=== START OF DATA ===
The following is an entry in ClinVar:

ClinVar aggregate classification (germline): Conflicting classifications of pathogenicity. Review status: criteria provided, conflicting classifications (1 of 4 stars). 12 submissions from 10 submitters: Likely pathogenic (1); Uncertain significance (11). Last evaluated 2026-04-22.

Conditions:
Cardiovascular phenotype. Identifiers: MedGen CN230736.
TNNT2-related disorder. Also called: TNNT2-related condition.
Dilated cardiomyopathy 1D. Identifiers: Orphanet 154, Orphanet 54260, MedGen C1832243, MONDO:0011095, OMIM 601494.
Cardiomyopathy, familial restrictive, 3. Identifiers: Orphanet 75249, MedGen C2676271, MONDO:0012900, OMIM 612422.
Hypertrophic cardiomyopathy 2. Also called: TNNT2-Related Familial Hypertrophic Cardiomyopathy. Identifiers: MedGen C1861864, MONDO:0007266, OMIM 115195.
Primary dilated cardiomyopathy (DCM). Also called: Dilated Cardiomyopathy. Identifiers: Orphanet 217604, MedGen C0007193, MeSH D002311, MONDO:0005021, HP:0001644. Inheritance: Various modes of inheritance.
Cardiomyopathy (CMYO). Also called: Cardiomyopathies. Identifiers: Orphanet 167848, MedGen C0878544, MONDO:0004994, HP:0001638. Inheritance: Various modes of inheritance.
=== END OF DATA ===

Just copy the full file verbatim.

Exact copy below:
The following is an entry in ClinVar:

ClinVar aggregate classification (germline): Conflicting classifications of pathogenicity. Review status: criteria provided, conflicting classifications (1 of 4 stars). 12 submissions from 10 submitters: Likely pathogenic (1); Uncertain significance (11). Last evaluated 2026-04-22.

Conditions:
Cardiovascular phenotype. Identifiers: MedGen CN230736.
TNNT2-related disorder. Also called: TNNT2-related condition.
Dilated cardiomyopathy 1D. Identifiers: Orphanet 154, Orphanet 54260, MedGen C1832243, MONDO:0011095, OMIM 601494.
Cardiomyopathy, familial restrictive, 3. Identifiers: Orphanet 75249, MedGen C2676271, MONDO:0012900, OMIM 612422.
Hypertrophic cardiomyopathy 2. Also called: TNNT2-Related Familial Hypertrophic Cardiomyopathy. Identifiers: MedGen C1861864, MONDO:0007266, OMIM 115195.
Primary dilated cardiomyopathy (DCM). Also called: Dilated Cardiomyopathy. Identifiers: Orphanet 217604, MedGen C0007193, MeSH D002311, MONDO:0005021, HP:0001644. Inheritance: Various modes of inheritance.
Cardiomyopathy (CMYO). Also called: Cardiomyopathies. Identifiers: Orphanet 167848, MedGen C0878544, MONDO:0004994, HP:0001638. Inheritance: Various modes of inheritance.